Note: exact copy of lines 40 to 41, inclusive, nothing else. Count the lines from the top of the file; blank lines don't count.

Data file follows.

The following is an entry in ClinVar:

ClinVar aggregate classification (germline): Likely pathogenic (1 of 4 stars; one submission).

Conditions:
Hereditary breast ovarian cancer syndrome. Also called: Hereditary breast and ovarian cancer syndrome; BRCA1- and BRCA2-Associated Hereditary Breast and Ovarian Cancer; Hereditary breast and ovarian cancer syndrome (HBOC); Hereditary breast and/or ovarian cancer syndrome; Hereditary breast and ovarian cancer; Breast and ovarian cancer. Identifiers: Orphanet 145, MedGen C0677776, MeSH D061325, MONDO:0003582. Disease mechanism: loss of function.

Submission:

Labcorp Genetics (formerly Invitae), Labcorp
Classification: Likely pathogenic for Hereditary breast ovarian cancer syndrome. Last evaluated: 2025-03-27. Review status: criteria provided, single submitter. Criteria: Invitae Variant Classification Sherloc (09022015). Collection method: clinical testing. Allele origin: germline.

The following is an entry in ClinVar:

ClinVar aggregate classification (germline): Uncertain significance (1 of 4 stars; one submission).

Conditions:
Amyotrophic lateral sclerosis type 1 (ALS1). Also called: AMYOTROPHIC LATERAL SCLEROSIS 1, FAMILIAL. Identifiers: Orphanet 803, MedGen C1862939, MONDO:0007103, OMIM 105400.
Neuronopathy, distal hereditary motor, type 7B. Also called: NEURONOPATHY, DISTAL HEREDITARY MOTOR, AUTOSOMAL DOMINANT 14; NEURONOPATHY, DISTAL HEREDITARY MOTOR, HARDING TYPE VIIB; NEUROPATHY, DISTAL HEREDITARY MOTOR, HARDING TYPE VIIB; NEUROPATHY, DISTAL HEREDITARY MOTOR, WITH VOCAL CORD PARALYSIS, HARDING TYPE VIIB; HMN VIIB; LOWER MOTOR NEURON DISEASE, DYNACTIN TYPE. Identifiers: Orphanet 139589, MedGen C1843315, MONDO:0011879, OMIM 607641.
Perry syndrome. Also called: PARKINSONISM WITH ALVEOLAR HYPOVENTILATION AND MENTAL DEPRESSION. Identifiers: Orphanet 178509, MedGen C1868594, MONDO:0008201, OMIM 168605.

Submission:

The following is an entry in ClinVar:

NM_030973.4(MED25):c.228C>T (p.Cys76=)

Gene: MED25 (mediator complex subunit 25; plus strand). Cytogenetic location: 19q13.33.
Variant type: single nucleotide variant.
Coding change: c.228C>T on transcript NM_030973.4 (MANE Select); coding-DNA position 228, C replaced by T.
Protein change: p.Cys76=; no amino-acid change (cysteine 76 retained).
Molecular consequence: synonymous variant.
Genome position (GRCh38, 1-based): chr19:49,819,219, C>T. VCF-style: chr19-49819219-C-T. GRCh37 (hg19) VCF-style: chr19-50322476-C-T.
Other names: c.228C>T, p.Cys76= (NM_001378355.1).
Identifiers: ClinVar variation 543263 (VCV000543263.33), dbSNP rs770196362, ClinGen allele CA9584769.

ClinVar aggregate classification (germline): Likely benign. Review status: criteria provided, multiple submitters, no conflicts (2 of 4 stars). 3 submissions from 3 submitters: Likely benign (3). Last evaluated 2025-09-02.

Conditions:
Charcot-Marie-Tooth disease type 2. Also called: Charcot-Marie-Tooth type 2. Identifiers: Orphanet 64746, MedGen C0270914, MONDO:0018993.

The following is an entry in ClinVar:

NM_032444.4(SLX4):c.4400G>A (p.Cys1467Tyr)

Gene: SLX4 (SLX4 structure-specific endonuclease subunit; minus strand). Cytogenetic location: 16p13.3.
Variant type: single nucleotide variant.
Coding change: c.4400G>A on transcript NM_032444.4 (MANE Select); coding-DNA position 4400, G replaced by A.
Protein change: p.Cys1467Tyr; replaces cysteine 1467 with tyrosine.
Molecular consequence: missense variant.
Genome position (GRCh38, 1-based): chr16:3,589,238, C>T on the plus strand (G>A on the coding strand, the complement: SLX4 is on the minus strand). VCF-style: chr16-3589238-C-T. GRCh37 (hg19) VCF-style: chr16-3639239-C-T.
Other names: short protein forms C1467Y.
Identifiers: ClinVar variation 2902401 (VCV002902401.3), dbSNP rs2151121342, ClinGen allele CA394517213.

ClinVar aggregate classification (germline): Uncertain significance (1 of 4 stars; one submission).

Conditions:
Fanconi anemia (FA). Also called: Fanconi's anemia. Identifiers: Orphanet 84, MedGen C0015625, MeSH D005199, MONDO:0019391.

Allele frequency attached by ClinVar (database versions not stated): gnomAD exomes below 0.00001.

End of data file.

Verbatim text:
Fanconi anemia (FA). Also called: Fanconi's anemia. Identifiers: Orphanet 84, MedGen C0015625, MeSH D005199, MONDO:0019391.

Allele frequency attached by ClinVar (database versions not stated): gnomAD exomes below 0.00001.